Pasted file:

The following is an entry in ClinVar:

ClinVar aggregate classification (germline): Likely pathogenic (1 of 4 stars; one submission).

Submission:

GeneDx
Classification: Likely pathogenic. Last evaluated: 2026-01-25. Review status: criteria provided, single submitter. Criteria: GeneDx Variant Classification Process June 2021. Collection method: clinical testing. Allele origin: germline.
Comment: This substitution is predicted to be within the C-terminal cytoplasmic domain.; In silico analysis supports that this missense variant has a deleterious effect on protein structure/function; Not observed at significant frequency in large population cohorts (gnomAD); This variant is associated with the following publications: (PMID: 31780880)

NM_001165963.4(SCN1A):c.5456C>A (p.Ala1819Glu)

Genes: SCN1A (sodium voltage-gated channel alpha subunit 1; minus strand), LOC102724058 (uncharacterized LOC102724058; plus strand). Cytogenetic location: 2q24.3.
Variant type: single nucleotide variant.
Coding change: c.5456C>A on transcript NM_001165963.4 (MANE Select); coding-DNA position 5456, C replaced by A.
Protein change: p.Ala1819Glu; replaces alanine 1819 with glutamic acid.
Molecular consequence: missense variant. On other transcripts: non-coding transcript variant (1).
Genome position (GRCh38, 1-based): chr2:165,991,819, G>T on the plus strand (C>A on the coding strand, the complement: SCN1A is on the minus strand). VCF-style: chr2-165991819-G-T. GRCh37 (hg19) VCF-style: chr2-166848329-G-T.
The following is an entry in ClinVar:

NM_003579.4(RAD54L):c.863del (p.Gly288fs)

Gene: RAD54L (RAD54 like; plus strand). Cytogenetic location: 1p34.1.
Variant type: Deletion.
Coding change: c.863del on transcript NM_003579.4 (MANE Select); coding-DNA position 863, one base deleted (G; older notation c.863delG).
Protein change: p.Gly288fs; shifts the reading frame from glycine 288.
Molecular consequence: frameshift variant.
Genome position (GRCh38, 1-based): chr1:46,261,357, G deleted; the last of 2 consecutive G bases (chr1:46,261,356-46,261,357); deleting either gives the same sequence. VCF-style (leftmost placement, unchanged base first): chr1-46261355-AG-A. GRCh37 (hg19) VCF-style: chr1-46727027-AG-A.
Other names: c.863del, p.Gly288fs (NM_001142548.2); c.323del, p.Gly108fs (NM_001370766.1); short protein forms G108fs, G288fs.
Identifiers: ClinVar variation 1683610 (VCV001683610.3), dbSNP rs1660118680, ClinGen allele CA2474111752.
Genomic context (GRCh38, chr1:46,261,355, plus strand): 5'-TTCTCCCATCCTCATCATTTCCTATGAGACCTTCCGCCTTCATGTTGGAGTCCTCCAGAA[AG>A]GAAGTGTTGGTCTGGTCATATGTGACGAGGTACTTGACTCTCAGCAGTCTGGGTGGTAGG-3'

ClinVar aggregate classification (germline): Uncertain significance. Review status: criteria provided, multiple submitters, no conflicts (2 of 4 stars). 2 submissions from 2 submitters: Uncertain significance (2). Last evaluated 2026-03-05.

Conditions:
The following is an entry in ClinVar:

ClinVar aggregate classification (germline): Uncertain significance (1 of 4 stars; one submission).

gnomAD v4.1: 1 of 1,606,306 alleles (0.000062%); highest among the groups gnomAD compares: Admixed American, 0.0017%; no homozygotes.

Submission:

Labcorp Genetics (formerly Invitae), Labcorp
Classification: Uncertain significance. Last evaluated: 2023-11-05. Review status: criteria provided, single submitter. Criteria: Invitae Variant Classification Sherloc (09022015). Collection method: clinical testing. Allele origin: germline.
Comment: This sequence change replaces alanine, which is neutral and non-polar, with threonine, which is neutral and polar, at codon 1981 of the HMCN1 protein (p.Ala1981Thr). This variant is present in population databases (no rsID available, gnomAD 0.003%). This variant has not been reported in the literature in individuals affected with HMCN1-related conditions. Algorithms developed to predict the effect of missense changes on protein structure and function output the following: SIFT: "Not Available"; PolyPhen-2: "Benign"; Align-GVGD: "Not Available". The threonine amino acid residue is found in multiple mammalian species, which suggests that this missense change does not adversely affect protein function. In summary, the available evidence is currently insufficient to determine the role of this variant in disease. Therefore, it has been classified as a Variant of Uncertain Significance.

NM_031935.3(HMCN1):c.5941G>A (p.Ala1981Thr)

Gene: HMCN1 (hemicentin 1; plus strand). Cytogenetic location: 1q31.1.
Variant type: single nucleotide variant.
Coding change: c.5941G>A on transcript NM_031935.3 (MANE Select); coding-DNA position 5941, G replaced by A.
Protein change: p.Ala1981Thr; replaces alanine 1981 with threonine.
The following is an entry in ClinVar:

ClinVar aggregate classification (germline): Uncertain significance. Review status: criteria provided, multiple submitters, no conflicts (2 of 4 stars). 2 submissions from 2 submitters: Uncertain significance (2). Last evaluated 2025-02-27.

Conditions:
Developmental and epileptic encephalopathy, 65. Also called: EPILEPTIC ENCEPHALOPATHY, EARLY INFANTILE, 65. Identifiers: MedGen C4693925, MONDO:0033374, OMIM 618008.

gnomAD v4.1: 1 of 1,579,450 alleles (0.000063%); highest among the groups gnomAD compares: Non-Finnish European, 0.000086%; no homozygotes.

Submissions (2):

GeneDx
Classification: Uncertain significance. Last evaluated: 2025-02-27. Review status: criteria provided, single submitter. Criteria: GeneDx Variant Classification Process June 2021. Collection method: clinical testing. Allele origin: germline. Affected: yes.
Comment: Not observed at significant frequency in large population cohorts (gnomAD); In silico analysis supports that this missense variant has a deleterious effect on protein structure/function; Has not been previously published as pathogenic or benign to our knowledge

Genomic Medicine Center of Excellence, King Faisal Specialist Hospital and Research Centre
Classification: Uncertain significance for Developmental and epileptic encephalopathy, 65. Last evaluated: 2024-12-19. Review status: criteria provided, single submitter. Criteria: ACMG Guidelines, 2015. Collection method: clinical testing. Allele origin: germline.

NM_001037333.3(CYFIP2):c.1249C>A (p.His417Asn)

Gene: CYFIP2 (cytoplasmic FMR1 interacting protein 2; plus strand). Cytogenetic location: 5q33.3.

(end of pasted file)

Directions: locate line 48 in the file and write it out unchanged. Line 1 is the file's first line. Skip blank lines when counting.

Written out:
Genomic Medicine Center of Excellence, King Faisal Specialist Hospital and Research Centre